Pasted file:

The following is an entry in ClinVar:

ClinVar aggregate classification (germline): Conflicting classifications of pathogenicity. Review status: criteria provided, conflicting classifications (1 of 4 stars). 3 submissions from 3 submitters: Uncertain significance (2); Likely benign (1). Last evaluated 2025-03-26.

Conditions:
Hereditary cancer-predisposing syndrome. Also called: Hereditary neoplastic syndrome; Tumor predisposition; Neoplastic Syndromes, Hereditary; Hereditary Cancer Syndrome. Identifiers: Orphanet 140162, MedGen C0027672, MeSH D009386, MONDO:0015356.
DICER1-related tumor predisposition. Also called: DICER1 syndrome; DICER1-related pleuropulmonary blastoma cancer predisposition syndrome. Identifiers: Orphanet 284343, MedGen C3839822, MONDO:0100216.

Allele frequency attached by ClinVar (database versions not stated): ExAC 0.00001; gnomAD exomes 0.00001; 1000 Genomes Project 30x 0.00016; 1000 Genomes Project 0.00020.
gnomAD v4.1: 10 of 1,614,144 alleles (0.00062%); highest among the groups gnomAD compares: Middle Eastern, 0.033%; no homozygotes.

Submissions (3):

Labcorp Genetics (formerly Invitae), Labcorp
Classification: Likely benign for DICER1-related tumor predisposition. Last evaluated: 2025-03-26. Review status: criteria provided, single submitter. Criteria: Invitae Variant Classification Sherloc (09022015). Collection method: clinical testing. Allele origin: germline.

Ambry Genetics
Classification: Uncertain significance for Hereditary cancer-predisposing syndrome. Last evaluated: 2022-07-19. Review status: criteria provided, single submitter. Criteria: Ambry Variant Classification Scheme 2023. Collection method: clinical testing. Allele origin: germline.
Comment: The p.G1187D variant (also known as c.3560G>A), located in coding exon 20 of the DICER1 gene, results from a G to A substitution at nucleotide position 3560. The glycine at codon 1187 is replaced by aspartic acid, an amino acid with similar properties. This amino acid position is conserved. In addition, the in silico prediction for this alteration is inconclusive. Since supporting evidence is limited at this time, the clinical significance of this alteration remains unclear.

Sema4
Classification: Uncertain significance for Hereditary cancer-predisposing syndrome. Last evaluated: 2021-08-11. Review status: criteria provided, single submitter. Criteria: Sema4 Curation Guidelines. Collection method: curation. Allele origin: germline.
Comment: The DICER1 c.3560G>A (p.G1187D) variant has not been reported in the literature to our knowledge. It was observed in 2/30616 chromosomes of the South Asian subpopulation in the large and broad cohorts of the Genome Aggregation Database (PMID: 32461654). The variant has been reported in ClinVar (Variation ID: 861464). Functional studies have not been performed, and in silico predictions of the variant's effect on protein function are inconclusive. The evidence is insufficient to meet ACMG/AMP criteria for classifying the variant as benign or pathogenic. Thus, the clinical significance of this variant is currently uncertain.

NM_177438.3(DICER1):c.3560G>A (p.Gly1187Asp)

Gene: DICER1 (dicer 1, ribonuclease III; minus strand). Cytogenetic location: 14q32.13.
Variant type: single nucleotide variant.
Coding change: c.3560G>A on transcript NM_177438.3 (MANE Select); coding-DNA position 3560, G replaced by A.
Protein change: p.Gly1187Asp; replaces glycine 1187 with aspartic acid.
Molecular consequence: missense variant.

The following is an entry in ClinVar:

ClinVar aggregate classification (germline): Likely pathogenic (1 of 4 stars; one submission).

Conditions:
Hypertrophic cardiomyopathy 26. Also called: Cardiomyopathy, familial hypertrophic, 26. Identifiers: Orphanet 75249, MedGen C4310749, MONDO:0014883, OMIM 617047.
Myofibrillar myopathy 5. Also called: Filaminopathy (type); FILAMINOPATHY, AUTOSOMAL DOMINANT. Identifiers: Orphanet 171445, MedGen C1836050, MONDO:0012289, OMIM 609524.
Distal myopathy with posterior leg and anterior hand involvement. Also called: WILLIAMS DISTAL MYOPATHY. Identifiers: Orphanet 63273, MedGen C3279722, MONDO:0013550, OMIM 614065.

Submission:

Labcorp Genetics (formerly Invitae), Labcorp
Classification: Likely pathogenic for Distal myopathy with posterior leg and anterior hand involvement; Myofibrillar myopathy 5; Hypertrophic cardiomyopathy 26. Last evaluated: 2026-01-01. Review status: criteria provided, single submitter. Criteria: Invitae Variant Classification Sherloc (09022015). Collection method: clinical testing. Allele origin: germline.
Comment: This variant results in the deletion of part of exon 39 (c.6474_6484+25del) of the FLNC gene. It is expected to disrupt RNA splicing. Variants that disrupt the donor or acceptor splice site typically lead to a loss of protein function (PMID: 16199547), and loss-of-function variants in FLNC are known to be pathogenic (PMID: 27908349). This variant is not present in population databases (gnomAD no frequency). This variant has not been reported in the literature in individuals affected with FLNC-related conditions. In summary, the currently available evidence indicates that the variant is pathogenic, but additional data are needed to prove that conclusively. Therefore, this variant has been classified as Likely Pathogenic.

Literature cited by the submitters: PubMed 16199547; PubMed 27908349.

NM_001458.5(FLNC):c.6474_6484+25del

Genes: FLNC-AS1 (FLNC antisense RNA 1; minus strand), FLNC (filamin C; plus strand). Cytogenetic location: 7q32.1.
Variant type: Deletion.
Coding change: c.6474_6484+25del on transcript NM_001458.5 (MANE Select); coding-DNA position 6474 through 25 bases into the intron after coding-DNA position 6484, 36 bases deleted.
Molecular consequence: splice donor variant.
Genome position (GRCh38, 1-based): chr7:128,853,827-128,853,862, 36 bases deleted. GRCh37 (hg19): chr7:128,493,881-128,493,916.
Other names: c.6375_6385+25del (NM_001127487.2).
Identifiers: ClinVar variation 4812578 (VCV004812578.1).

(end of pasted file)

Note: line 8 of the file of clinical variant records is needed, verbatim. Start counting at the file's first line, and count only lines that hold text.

Submissions (3):